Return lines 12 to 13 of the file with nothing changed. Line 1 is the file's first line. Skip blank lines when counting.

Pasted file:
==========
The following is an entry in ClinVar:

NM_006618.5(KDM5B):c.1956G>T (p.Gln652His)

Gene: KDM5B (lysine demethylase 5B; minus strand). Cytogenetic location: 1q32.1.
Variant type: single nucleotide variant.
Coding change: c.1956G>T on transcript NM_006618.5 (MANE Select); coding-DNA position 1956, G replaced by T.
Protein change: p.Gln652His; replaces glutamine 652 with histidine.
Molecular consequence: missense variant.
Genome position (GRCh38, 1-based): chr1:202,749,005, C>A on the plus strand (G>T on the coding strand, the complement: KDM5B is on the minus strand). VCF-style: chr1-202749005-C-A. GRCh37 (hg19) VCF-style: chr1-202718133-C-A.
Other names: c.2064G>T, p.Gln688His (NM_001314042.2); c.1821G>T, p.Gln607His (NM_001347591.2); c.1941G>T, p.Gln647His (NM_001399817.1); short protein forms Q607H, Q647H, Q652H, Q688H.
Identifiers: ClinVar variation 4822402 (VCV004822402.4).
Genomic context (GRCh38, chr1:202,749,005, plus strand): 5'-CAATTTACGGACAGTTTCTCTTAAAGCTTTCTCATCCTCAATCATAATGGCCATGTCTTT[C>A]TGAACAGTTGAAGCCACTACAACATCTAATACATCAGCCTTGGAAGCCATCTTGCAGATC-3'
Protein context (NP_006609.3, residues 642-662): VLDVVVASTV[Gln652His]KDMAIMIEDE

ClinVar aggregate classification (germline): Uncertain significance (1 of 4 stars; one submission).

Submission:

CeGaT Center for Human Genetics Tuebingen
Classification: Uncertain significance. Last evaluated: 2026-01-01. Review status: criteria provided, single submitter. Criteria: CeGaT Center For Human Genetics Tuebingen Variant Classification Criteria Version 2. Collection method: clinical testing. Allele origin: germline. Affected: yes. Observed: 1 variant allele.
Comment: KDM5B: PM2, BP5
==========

Protein context (NP_006609.3, residues 642-662): VLDVVVASTV[Gln652His]KDMAIMIEDE

ClinVar aggregate classification (germline): Uncertain significance (1 of 4 stars; one submission).